More than 200 years after scientists decoded the Rosetta Stone, campaigners in Egypt have launched a petition calling on the country’s leader to submit a formal request for England to return the iconic artifact to its home country. The campaigners argue the Rosetta Stone, along with 16 other artifacts that have been in the U.K. for centuries were removed from Egypt illegally, and it’s time to get them back.
There have been many previous requests for the stone’s repatriation, but Dr. Monica Hanna, an Egyptologist and member of the team leading the campaign, told CBS News she was confident that the new approach — seeking support from Egyptian, British and any other members of the general public — will succeed.
“Previously it was the government alone asking for Egyptian artifacts, but today this is the people demanding their own culture back,” Hanna told CBS News on Wednesday. “Definitely all these objects are going to be repatriated, it is just a matter of when.”
In July 1799, a year after Napoleon invaded Egypt, the Rosetta Stone was discovered by chance in the Nile Delta city of Rashid. A French military engineer supervising digging at an old fort thought the stone looked special, so he sent it to Cairo for examination.
He was right. The stone bears a short text in three different languages, ancient Greek, Demotic and Hieroglyphs. If the three texts said the same thing, then there was hope that existing knowledge of ancient Greek could help scientists to finally decode Egyptian Hieroglyphs.
When the French surrendered to the British in 1801, they gave up the stone and 16 other artifacts as part of a the “Treaty of Alexandria,” and all of the items went to the British Museum in London.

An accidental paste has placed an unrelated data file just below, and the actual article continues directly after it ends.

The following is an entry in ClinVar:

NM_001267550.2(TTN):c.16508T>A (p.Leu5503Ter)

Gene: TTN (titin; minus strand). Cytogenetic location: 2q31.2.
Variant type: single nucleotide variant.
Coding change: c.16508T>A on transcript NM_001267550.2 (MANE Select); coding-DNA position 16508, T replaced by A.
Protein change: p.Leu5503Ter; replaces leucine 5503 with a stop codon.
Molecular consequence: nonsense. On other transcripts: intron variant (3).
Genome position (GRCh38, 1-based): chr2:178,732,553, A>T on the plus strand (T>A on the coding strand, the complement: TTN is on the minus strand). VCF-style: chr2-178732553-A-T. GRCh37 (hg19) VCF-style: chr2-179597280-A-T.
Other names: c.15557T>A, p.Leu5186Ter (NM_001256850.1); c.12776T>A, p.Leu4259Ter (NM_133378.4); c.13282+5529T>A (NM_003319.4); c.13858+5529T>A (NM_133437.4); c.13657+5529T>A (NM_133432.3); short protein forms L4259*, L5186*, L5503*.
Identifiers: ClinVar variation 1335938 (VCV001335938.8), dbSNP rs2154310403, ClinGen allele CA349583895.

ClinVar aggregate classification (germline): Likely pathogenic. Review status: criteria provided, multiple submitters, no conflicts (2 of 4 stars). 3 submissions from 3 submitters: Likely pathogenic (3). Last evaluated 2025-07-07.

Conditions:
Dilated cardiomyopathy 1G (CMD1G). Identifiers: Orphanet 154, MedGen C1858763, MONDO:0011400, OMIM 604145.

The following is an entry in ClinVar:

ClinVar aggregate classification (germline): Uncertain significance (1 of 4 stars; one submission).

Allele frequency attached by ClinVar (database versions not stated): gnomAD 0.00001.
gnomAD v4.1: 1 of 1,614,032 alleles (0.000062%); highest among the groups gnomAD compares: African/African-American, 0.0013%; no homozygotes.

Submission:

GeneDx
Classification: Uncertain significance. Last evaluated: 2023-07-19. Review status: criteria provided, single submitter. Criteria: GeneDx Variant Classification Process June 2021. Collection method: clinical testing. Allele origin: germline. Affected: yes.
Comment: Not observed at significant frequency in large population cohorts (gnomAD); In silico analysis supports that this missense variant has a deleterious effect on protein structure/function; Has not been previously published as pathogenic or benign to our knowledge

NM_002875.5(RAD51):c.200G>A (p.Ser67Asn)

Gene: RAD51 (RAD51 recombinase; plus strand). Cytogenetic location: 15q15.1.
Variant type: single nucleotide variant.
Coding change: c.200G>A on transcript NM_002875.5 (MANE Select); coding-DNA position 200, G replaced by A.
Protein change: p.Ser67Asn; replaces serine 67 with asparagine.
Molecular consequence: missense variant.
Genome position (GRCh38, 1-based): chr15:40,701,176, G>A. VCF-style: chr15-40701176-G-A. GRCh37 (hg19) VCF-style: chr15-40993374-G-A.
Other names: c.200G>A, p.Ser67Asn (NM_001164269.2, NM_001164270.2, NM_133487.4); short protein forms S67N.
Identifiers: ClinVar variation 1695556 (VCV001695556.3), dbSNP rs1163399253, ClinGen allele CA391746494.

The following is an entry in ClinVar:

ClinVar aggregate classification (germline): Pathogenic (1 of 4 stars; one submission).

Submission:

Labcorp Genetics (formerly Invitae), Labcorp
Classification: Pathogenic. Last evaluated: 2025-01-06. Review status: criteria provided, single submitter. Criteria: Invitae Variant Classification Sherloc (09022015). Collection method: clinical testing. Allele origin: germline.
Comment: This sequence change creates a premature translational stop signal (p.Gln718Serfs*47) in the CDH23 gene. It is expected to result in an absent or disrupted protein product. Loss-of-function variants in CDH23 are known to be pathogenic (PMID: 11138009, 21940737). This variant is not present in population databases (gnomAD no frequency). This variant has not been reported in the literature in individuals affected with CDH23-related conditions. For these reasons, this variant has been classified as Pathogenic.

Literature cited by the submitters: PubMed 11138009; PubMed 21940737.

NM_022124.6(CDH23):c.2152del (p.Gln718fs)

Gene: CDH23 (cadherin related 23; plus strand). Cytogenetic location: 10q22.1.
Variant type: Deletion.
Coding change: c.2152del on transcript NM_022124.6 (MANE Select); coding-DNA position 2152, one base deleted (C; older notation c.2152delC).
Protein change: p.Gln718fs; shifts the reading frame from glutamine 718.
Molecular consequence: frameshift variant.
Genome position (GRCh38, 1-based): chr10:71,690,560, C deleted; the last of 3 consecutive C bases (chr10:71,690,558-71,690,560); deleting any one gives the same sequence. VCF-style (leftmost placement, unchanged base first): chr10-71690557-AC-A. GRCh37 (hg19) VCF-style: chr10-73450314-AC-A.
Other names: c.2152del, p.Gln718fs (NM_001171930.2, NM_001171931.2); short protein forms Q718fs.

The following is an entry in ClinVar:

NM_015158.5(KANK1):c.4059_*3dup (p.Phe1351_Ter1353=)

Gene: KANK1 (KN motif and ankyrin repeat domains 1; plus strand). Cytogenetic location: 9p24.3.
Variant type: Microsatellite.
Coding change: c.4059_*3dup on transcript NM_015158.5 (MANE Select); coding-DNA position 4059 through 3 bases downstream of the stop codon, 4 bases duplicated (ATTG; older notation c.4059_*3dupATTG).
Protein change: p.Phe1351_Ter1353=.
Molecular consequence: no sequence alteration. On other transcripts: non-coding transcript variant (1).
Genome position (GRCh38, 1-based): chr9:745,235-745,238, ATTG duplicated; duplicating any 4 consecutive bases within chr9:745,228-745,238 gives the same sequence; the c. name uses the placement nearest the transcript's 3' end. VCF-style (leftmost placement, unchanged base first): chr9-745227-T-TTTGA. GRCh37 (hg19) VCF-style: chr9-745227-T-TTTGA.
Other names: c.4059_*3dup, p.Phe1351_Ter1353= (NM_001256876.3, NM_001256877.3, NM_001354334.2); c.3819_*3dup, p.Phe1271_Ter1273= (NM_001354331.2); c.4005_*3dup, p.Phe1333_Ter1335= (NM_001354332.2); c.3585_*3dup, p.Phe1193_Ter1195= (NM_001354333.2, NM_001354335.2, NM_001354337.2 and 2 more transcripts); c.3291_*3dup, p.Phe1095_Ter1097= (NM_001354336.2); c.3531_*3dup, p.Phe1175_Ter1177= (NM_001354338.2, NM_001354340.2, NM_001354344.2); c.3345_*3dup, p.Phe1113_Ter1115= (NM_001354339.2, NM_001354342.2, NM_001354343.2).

It took decades, but on September 27, 1822, historian and linguist Jean-Francois Champollion announced that he had finally cracked the code.
While the message on the stone proved largely inconsequential, the triple-language repetition made the artifact a key to unlock thousands of secrets about one of the most studied ancient civilizations on Earth — and it also made it possible for tourists to have their names written in Hieroglyphics on bracelets when they visit Egypt today.
Hanna is confident that the campaign’s ethical argument, calling for items that are undeniably Egyptian to be returned to the country, will eventually prevail. And the campaign’s website makes it clear that it’s an argument not only for Egyptians to embrace, but Brits, too.
“This is a powerful opportunity for Britain to demonstrate moral leadership, and to choose to follow moral principle over profit and support the healing of the wounds inflicted by colonial powers,” the message at the top of the petition website states. “We urge everyone who believes in the right of cultural identity, the right of equality among nations, and the inalienable right of each sovereign state to enjoy their own heritage and reclaiming that heritage if it has been taken from them; to sign this petition in support of the return of Rosetta stone to its country of origin: Egypt.”
“The public will not accept to have such cultural violence represented in their own museums,” Hanna predicted. “People will no longer look at these museums as institutions of culture, but as institutions of crime… The museums need to catch up to the ethical values of the 21st century.”
More than 2,500 people had signed the petition as of Thursday, 11 days after it was launched.